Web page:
From piano jazz halls to the neuropsychology lab

Patrick Hewan reflects on the importance of Black History Month and building a more inclusive future in neuroscience

On a wintery Saturday, you might find Patrick Hewan playing piano at Carens, a jazz bar in Toronto. During the week, however, you may be surprised to find the accomplished pianist studying cognitive neuropsychology and doing research in Professor Nathan Spreng’s lab at The Neuro.  They and others in the lab are exploring decision-making processes in aging adults using MRI and decision-making games. Currently enrolled in the clinical neuropsychology program at York University, Patrick's journey as a researcher begins with a chance encounter.  

The intersection of music and neuropsychology

Before delving into the intricacies of aging minds, Patrick wore a different hat—that of a pianist. His earlier years were marked by a profound connection with the piano, influenced by black jazz legends such as Ben Powell and Oscar Peterson. After 10 years as a professional pianist touring the world, it was a stop playing in a palliative care unit that made him realize the profound impact of his music. “These performances were really moving because you could see the change in the patients from the beginning of the performance to the end,” explains Patrick. Seeing this, he decided to embark on a journey going back to high school to complete his science and math course, followed by an undergraduate degree in psychology and now a graduate degree in neuropsychology. 

Decoding aging

Within the Nathan Spreng lab, Patrick is actively engaged in trying to understand the intricate interplay of cognitive processes in decision-making. His research explores how decision-making changes with time by looking at how older adults explore new cognitive processes or exploit their pre-existing knowledge and experiences to make decisions. The lab uses decision making paradigms, neuropsychological tests for memory and attention and neuroimaging such as functional MRI to study changes in brain activity.  “[Gary Turner] always says that activities that make you break a cognitive sweat, are good for you. That tends to always kind of go hand in hand with exploring and with taking risks and with trying new things. A lot of the brain regions that are involved in exploration also tend to be some of the first to show declines,” Patrick notes. By using a combination of decision-making games and detailed brain scans he is hoping to better understand how decision-making changes during the pre-clinical stages of Alzheimer’s disease.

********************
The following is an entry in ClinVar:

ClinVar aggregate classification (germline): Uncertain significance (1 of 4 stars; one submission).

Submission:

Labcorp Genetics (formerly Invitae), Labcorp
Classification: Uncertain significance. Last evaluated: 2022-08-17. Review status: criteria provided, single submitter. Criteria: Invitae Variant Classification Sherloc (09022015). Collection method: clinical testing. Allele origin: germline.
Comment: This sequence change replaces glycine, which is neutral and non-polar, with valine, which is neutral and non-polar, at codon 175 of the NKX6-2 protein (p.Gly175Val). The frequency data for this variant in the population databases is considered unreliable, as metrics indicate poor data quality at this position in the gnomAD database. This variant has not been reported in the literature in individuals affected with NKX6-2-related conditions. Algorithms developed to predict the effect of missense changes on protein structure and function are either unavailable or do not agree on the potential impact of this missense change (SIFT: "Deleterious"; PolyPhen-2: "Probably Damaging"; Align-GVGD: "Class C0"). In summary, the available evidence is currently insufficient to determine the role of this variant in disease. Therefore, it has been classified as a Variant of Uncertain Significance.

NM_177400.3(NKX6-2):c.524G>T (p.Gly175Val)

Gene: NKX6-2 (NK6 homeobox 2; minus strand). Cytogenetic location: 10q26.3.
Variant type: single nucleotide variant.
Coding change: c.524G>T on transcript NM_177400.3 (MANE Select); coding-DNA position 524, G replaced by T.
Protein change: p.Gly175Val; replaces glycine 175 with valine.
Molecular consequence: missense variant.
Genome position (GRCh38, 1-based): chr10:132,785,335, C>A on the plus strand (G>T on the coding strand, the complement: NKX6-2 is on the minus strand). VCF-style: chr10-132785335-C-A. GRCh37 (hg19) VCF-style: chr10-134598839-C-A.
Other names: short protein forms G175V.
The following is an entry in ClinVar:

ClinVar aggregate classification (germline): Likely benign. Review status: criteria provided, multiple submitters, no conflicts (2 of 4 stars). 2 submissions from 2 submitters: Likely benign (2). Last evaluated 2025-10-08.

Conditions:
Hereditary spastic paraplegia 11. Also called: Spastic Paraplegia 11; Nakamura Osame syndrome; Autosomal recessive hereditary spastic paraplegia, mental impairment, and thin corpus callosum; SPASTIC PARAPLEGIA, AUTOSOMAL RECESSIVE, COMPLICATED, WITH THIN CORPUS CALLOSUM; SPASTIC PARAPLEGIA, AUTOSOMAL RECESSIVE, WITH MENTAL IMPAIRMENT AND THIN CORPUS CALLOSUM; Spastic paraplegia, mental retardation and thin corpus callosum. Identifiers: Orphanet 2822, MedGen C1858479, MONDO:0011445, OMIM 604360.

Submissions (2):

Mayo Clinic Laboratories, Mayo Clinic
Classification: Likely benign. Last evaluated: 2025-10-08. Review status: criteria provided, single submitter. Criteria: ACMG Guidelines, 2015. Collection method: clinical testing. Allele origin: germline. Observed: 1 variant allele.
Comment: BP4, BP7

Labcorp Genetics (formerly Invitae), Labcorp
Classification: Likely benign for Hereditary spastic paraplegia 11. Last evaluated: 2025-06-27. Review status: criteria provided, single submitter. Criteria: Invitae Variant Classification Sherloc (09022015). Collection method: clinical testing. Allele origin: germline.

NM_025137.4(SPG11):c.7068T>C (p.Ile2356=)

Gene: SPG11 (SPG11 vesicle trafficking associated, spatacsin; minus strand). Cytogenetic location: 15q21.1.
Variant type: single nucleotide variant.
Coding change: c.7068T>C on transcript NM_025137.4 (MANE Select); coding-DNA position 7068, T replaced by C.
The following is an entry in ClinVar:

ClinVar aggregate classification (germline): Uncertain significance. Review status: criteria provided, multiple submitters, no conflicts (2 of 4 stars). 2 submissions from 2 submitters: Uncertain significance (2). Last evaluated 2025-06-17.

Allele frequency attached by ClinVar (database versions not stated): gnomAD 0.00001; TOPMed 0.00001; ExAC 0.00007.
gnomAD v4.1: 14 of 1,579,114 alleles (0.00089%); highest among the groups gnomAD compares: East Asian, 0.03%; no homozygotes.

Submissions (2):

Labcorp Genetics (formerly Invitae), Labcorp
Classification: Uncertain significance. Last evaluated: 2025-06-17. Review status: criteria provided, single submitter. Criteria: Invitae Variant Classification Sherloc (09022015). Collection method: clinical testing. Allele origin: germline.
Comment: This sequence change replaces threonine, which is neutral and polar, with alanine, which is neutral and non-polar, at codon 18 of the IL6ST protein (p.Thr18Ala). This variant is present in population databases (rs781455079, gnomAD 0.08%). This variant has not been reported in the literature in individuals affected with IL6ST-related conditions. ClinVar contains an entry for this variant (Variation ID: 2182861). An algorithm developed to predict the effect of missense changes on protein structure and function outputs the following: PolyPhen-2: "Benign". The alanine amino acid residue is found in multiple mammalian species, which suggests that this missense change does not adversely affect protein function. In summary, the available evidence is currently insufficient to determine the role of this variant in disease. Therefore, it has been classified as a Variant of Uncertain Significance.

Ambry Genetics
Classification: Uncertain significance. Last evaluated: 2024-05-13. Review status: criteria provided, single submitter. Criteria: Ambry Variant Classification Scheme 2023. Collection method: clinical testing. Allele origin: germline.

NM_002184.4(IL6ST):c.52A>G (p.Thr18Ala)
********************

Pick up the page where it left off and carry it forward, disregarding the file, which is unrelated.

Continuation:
Patrick is also interested in observing how aging is approached in various cultures. He speaks fondly of his Jamaican grandmother who played a crucial role in her community, bringing food to children in schools.

“I look at my family in Jamaica or my partner's family in Japan.  The way aging is dealt with there is almost the flip side of here. There, older adults are incorporated into the community.”

Exploring aging through an intercultural prism can open new avenues for research, he says.  

Towards more culturally inclusive research  

A recipient of the 2023 CIHR-Brain Canada Personnel Awards for Black Scholars, aimed at increasing the number of highly qualified Black trainees in heart and/or brain research across Canada, Patrick acknowledges the existing gap in research on neurological conditions affecting black communities in Canada and globally. He emphasized the ongoing efforts to bridge this gap but notes that more work still needs to be done.

“When I reflect on Black History Month, that's what I reflect on, almost like radical acceptance of your sort of your circumstances. And then also moving forward and building something. ” 


patrick presents his research  

In his research on aging, Hewan highlights the need for more studies and data from regions outside of the Global North, such as the Caribbean and Africa, to understand how people deal with age-related changes in different cultural contexts. He also mentions the challenge of limited samples in neuroscience and psychology research and emphasizes the field's priority to include more diverse samples in their studies. This work will require significant efforts to build trust and he hopes to be part of those efforts to shrink the gap. 



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The Neuro (Montreal Neurological Institute-Hospital) is a bilingual academic healthcare institution. We are a McGill research and teaching institute; delivering high-quality patient care, as part of the Neuroscience Mission of the McGill University Health Centre. We are proud to be a Killam Institution, supported by the Killam Trusts.



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